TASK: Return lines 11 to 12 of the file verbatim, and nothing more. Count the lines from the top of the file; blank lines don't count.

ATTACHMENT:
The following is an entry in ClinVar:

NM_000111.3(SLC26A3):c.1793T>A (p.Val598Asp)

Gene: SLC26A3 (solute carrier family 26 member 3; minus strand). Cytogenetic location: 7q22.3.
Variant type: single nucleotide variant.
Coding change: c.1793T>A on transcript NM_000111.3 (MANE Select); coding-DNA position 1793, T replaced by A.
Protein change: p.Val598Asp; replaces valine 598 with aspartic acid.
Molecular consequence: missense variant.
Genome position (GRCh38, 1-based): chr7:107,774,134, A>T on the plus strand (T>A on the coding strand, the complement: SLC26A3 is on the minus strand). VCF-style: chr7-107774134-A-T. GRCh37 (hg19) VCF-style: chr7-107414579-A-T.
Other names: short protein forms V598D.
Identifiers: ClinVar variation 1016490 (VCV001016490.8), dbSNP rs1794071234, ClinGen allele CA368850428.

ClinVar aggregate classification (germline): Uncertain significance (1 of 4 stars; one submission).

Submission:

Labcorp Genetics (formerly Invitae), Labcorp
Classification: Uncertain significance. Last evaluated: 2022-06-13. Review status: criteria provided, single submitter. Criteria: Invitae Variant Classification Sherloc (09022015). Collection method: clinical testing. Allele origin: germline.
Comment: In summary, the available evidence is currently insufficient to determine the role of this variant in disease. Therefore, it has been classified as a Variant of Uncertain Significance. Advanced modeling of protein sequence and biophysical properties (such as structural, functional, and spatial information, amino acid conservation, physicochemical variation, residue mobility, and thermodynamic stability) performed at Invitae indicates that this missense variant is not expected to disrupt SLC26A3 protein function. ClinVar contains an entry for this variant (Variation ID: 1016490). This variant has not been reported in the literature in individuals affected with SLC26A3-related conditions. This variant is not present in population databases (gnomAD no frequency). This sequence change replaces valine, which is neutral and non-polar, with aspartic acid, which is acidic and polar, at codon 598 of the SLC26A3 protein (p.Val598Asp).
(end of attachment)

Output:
ClinVar aggregate classification (germline): Uncertain significance (1 of 4 stars; one submission).

Submission: